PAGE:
Kasey: 5, Joe: 0
February 12, 2011 § 3 Comments
The quest started in San Martín de los Andes, Argentina. We were in the northernmost part of Argentine Patagonia, in the lakes district. Joe decided he wanted to fish. Ideally, we hoped to find a local fisherman to take us out on his boat for a few hours and loan his equipment, for which we would pay, of course.
Unfortunately, beef really does reign supreme in Argentina. Seafood is almost nonexistent and pretty expensive when found on the menu. Fishing for sport is reserved for the serious (and wealthy), and thus any fishing excursions we found were in the range of $400/day per person. We tried figuring out how to rent our own equipment and walk to a stream, but even that required the purchase of a relatively expensive permit. Equipment was rarely for rent, and where in our 82 Liters would we have room to carry around a pole?
The desire to fish continued through Argentina to Bariloche, El Bolsón, and even across the border into Chile. Finally… a country where the fishing industry had a seat at the table. And upon reaching the tiny island of Meulín, we successfully located our perfect local fisherman.
Back up a second — even that makes it sound too easy. Getting to Meulín itself was an adventure. After leaving mainland Chile for the big island of Chiloé, our hotel owner assured us we could stay the night on one of the smaller and more remote islands simply by hanging around the port, “befriending a fisherman”, and getting invited back to his or her island for a homestay. We took a local bus from Castro on the big isle of Chiloé to Achao on the smaller isle of Quinchao. From there we set out to make friends and get the coveted invitation to some unknown, nameless smaller island.
Making friends with the boatmen wasn’t as easy as it sounds (although since when are men working at the port in any country the “friendly” type?). I tried conversing in Spanish to the best of my ability, but with the heavy accents and slang being thrown around, I only got a few questions in before they would hurry off to load more goods onto their boats. The “befriending” approach wasn’t working too well. Randomly, after complimenting a 70 year-old woman on her shiny purple bike, she took an interest in our predicament and started marching up to every boat to ask if they had lodging on their island and the price to transport us. Enough with the friend-making business, she was just plain direct. There were plenty of boats going to a half-dozen different islands, but the problem was that most boats wouldn’t return until 3-7 days later and thus we’d be stranded on a tiny, remote island for longer than desired. After a good hour we eventually found the “Paulina” whose captain promised that a different boat would be returning the following day, and shortly thereafter we were bound for the small island of Meulín.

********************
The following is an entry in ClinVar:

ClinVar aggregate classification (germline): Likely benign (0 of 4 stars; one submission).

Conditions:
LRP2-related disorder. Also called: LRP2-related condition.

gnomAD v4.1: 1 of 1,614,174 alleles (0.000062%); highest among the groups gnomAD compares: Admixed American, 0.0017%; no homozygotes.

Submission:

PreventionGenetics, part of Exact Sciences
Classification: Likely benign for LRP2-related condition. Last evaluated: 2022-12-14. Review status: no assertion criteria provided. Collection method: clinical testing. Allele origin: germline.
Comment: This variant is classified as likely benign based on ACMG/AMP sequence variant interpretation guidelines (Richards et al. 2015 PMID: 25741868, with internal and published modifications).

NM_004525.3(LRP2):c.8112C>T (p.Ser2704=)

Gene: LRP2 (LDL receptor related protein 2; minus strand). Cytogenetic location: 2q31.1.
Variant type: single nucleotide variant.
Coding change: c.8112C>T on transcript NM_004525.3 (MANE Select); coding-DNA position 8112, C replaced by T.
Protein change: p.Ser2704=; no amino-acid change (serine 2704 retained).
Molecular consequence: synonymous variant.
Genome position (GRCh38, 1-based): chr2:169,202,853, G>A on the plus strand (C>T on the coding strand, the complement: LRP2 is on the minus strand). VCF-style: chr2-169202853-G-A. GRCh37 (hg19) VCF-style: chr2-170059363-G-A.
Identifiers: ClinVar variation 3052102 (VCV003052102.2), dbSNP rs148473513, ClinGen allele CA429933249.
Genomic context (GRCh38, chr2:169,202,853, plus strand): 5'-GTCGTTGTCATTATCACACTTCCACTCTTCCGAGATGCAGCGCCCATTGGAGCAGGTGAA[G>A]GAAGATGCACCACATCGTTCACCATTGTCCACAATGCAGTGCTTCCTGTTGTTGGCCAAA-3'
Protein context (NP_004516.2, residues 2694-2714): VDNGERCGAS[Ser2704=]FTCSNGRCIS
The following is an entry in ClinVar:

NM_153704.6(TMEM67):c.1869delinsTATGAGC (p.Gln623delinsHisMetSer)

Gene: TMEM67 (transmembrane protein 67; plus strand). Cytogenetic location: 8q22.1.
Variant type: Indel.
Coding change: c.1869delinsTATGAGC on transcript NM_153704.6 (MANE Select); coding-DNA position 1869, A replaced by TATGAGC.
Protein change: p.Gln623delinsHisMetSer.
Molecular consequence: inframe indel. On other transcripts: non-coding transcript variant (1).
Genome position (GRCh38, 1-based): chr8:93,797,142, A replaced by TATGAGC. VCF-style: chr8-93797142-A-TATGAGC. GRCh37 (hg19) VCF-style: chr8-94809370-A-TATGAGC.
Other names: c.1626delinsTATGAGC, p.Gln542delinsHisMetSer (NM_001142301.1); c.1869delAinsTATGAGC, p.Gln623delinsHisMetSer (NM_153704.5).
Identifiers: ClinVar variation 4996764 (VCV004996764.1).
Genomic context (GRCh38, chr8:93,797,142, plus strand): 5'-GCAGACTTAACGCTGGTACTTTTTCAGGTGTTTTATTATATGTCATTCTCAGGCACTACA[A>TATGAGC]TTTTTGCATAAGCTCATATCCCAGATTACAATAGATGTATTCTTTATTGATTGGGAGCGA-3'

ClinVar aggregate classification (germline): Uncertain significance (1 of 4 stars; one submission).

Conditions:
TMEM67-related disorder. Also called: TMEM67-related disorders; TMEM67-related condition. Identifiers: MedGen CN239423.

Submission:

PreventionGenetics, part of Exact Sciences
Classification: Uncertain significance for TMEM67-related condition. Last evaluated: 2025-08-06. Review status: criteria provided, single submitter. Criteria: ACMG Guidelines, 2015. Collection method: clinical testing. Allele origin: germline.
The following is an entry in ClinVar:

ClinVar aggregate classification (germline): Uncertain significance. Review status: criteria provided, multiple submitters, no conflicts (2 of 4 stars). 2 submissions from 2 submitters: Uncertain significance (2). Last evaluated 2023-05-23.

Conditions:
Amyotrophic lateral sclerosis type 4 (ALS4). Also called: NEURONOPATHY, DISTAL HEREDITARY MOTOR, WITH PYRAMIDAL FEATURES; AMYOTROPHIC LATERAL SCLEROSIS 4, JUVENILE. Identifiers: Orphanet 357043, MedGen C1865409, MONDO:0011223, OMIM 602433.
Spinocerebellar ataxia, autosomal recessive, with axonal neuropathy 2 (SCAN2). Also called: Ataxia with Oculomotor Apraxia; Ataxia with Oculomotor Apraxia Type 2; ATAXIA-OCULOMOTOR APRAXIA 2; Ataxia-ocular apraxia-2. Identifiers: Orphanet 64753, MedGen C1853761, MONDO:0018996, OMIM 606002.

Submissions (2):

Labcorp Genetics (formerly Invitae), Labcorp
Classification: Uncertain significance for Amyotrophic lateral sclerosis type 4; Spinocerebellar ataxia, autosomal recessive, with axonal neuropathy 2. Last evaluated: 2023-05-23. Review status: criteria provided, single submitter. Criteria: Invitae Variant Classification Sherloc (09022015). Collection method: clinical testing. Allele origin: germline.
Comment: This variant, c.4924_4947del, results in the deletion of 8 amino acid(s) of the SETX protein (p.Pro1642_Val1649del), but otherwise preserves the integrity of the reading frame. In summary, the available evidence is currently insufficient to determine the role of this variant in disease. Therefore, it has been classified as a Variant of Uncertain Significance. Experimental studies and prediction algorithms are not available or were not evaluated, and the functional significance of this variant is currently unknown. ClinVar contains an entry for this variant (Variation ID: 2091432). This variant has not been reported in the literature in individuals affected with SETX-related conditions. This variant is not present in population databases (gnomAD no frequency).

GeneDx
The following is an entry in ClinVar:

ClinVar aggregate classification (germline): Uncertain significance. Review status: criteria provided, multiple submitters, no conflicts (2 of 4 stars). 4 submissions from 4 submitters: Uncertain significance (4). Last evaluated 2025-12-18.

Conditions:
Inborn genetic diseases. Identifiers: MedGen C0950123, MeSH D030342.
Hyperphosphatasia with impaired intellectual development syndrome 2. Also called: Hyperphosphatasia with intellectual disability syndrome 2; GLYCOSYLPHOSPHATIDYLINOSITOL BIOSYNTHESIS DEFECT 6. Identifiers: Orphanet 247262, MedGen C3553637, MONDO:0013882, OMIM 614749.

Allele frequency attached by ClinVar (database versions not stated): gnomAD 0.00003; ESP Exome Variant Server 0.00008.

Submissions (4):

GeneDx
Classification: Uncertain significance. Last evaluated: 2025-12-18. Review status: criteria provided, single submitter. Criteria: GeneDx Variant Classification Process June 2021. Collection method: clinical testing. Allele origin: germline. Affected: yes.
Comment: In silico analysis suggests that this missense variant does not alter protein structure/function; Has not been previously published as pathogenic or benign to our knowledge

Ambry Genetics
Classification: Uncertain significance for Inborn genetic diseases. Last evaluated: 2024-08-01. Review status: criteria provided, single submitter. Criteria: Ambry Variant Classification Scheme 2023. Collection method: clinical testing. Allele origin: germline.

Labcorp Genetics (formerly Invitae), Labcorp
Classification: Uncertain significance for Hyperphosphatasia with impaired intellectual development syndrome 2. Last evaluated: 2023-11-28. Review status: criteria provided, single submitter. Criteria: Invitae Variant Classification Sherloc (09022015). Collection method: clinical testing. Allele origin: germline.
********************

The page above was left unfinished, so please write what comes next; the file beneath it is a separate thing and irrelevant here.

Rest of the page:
Upon arriving and settling into our Meulín boardinghouse, we finally got to ask our hosts the question: do you know a fisherman? The man of the house took us around to his neighbors until we found the perfect fisherman – Don Pedro. Joe and I crammed into his rowboat along with his fishing dog, Señor Gustavo.
With the simple gear of fishing line, spool, hooks, and bait we had a more than successful outing. Er….I had a successful outing. We had been pursuing Joe’s desired activity for so long that I had not even considered that I would fish. Since Don Pedro had two spools, we both decided to fish. I was surprised to be the first to catch one fish. And then a second. Meanwhile, Joe repeatedly wound and unwound his spool to check that the bait was still there. My third and fourth came simultaneously, when I pulled up my line and there were fish on both hooks. For good measure I caught a fifth as Joe checked his bait a few more times. On our way in Joe said he was happy that at least one of us got to catch fish and that therefore it was still a satisfying outing.
Over a dinner of lamb’s head soup and fried fish we enjoyed conversation with our hosts, including such cultural exchanges as “the United States…is that close to Australia?”. We were off the beaten path yet again, and this time was more successful than the last. The next morning we awoke in a rush, boarded the Tuesday boat (the “San Francisco”), and were back on the main island, fishing mission accomplished.
See the pictures in the slideshow below, or view the full album here.
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I guess your years of camping and fishing with Granddad paid off! What kind of fish were they? I can’t believe you got in that little boat – I might have been a little squeamish!
I guess so (thanks granddad!). can’t remember the name of the fish in spanish or english…maybe they were hake (merluza)? someone else more knowledgeable who can tell based on the pictures is welcome to chime in.
“Joe said he was happy that at least one of us got to catch fish..”
That doesn’t sound like the super-competitive joe I know – he must have been burning up inside hahaha